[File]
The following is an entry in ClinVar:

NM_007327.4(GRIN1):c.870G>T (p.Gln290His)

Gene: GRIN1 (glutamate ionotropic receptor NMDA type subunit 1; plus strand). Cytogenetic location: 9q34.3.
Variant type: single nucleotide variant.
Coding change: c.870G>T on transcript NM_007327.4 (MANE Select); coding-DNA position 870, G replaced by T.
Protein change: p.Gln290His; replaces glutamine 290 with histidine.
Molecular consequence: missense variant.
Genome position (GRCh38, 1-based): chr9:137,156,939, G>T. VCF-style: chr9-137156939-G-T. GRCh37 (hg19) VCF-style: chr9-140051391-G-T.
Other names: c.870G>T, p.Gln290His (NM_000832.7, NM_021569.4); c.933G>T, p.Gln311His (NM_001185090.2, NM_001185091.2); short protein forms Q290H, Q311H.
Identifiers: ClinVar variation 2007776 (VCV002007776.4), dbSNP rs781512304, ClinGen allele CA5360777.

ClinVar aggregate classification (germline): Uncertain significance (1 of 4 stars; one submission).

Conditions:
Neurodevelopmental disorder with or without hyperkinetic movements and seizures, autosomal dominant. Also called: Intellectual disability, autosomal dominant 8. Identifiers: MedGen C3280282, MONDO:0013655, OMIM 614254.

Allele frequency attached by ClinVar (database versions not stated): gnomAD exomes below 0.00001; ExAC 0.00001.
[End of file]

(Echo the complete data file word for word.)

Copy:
The following is an entry in ClinVar:

NM_007327.4(GRIN1):c.870G>T (p.Gln290His)

Gene: GRIN1 (glutamate ionotropic receptor NMDA type subunit 1; plus strand). Cytogenetic location: 9q34.3.
Variant type: single nucleotide variant.
Coding change: c.870G>T on transcript NM_007327.4 (MANE Select); coding-DNA position 870, G replaced by T.
Protein change: p.Gln290His; replaces glutamine 290 with histidine.
Molecular consequence: missense variant.
Genome position (GRCh38, 1-based): chr9:137,156,939, G>T. VCF-style: chr9-137156939-G-T. GRCh37 (hg19) VCF-style: chr9-140051391-G-T.
Other names: c.870G>T, p.Gln290His (NM_000832.7, NM_021569.4); c.933G>T, p.Gln311His (NM_001185090.2, NM_001185091.2); short protein forms Q290H, Q311H.
Identifiers: ClinVar variation 2007776 (VCV002007776.4), dbSNP rs781512304, ClinGen allele CA5360777.

ClinVar aggregate classification (germline): Uncertain significance (1 of 4 stars; one submission).

Conditions:
Neurodevelopmental disorder with or without hyperkinetic movements and seizures, autosomal dominant. Also called: Intellectual disability, autosomal dominant 8. Identifiers: MedGen C3280282, MONDO:0013655, OMIM 614254.

Allele frequency attached by ClinVar (database versions not stated): gnomAD exomes below 0.00001; ExAC 0.00001.